UNBC has been recognized for having the top green engineering program in the province by Corporate Knight magazine.
College of Science and Management dean Dan Ryan said the philosophy of UNBC is to "live and breathe the environmental sustainability" but said the engineering program in particular is highly touted, thanks to its small class sizes in the early years and a special hands-on project at the end.
"Our students work in small groups with good faculty and take on these experiential projects that give them a real feeling for real life applications," Ryan said.
Run jointly with UBC, students spend the first two years in Prince George then head down to Vancouver for two years before returning to UNBC for the final semester-long project.
Among the projects that have been done in the past is evaluating the viability of storing snow and using it for cooling in the summer.
"The idea is you dig a big pit, you put in some heat exchange pipes and you take all the natural cold we have with snow, pile it up in this pit and cover it up with sawdust," Ryan said. "Then you evaluate, is that a positive return to the university from the environmental and financial point of view?"
This year, a bio-gas generator fueled by kitchen waste is one of the projects under consideration.
The program started off modestly - the first graduating class in 2007 had just seven students - but now UNBC sends more than 30 students down to Vancouver for the final two years of study. Ryan said UBC is only capable of taking on about 40 UNBC students, which means the program is getting close to capacity.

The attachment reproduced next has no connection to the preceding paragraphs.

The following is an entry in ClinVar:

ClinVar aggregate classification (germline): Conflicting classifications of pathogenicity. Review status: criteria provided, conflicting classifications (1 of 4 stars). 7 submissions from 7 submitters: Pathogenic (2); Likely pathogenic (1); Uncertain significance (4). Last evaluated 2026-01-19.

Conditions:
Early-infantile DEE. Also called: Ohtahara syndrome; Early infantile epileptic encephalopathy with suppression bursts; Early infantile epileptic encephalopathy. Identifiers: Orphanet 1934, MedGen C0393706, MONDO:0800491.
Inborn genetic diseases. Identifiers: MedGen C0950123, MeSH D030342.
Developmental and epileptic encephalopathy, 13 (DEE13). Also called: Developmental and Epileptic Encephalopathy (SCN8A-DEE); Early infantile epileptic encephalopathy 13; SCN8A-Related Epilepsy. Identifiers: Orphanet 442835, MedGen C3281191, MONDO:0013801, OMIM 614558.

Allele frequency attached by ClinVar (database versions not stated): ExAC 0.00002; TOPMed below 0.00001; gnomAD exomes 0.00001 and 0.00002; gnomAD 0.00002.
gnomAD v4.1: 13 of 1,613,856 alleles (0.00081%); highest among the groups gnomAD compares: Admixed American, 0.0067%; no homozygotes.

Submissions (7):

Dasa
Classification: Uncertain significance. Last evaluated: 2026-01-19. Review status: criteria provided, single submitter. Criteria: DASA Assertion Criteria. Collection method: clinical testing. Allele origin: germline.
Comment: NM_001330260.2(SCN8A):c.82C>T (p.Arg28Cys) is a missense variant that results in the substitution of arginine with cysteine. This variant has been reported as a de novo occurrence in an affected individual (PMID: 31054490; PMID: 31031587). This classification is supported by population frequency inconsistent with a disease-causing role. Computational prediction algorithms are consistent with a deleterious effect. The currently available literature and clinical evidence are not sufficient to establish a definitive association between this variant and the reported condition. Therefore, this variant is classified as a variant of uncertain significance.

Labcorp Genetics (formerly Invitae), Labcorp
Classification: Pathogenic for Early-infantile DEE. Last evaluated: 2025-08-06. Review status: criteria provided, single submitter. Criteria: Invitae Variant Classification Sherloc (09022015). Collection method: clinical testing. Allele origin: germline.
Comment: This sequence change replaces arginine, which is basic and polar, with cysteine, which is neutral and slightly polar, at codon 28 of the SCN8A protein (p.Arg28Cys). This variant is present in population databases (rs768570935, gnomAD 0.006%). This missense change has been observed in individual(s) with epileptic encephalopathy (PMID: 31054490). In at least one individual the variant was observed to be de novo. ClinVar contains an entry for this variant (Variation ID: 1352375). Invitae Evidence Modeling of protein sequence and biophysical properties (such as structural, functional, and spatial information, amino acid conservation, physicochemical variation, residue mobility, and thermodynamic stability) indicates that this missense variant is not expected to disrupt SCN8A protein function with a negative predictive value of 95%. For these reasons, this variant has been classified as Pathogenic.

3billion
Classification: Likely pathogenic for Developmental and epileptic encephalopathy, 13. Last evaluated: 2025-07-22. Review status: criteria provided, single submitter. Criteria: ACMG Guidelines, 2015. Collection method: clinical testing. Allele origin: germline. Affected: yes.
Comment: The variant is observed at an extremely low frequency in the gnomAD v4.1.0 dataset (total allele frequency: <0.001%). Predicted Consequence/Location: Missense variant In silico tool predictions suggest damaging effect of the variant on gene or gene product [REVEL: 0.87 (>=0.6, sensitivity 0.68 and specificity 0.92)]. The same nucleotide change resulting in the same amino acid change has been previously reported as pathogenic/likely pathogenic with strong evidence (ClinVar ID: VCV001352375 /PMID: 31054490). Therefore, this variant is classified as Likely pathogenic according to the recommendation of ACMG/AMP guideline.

"We're getting to the point now where in the next few years we're going to have to start finding ways to cap it," he said. "Our growth is such that if it continues on that trajectory we're going start outstripping the ability for UBC to take on these students."
UNBC placed eighth on the national list, but was ahead of UBC (16th), Victoria (18th) and Simon Fraser (23rd) based on faculty support, student involvement and course work. UNBC was rewarded in particular for its student involvement, scoring 100 per cent in that category.
The University of Toronto topped the list, followed by Western University and Laval. Ryan said it was great to be recognized among the elite in the country.
"It's an absolute honour to be on that list," Ryan said. "When you look at some of the universities we're ranked with, they're top schools in the country and for us to be at the calibre in respect to this environmental program is absolutely fantastic."